VMware has unveiled a beta programme for Project Pacific, its initiative to transform its venerable vSphere software into a Kubernetes-native application platform.
The move is part of a wider strategy from VMware to stay relevant to its customers as they embark on their own cloud-native journeys.
Project Pacific was first disclosed at VMworld US in August, but an early private beta has now been made available to select customers at VMworld Europe this week. VMware said it plans to expand access to the Project Pacific beta programme at a later date.
Customers interested in Project Pacific can request access here to the beta programme.
The move amounts to a wholescale re-architecting of vSphere to use Kubernetes as its control plane for deploying and managing software in containers. The aim is to allow organisations to move to development and operation of modern applications on vSphere while continuing to take advantage of their existing investments in technology, tools and skillsets.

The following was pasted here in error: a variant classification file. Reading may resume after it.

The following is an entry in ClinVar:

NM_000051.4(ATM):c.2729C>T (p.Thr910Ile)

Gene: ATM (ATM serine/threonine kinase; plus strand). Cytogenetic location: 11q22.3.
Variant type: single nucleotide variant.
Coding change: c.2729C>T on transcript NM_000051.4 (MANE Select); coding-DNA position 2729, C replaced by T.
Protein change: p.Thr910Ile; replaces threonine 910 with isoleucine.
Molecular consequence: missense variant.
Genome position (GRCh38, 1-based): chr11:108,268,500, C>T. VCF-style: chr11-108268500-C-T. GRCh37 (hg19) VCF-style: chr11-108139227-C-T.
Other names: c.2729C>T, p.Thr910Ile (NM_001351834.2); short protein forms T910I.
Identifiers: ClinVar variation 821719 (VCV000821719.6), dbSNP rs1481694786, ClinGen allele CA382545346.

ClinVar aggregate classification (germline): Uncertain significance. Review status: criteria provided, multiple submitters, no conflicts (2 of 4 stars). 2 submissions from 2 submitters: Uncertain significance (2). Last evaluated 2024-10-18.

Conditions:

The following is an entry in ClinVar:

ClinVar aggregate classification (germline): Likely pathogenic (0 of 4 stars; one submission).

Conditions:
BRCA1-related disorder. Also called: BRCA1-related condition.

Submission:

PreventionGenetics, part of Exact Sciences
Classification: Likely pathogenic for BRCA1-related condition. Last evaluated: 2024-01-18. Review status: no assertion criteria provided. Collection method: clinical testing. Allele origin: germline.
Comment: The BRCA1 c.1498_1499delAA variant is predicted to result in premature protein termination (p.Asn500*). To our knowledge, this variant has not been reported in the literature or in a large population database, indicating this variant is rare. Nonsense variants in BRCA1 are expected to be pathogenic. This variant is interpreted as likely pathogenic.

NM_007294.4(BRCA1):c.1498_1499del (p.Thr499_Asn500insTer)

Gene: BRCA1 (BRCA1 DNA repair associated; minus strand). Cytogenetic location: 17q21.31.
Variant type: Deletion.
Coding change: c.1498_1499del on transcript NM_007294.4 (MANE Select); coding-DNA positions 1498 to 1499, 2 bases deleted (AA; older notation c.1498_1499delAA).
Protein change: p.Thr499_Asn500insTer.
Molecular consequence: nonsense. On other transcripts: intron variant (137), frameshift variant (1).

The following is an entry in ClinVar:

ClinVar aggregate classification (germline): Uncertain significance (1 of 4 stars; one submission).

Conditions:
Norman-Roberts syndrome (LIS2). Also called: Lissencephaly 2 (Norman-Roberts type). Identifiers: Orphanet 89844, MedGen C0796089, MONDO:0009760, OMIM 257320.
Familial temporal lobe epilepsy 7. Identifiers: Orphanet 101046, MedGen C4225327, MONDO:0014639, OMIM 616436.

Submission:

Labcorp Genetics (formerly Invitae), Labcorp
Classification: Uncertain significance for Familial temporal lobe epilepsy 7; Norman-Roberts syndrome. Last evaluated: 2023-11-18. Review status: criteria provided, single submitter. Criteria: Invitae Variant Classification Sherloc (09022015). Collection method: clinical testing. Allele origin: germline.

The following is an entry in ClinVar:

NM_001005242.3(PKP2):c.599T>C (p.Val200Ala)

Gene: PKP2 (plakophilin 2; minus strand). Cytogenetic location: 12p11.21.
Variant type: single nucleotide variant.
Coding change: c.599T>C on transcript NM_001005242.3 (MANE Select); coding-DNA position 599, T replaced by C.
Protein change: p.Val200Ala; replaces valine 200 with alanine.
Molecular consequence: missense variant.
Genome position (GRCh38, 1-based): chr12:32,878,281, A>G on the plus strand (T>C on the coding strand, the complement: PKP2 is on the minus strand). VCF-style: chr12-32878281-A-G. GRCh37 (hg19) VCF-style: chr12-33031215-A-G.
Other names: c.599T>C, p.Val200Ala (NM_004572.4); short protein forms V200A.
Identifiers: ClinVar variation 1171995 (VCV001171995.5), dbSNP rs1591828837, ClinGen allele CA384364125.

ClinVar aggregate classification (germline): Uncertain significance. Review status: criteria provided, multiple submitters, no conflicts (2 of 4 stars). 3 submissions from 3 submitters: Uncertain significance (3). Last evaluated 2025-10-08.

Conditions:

For a developer, Project Pacific should look like a Kubernetes cluster where they can use Kubernetes declarative syntax to manage cloud resources, according to VMware.
However, from an IT admin’s viewpoint, Project Pacific should continue to look like the same old vSphere, but with the added ability to manage an entire application instead of just the individual virtual machines that are used to host it.
Part of the way it achieves this is through vSphere Native Pods, a runtime built into vSphere that converges virtual machine and container runtime functionality. It means that vSphere can handle virtual machines, Kubernetes clusters, and pods natively.
VMware vice president and CTO of Cloud Platform Kit Colbert said in a video about Project Pacific that the company is making these changes because applications have changed.
“Apps today are more heterogeneous and complex. An app is no longer composed of one or two VMs, but is now a more complex combination of VMs, containers, application services, and more.”
This causes problems for both developers and IT operators, according to Colbert, because developers can’t use the tools they want and IT can’t properly secure or manage the applications in their entirety.
“But vSphere has already solved these challenges for traditional apps, so the question is, how can we evolve vSphere so it can do the same for modern applications as well?”
Project Pacific is part of a wider initiative called VMware Tanzu which includes management tools to enable to organisations deploy and manage Kubernetes and container-based application infrastructure anywhere, including on-premises and the cloud.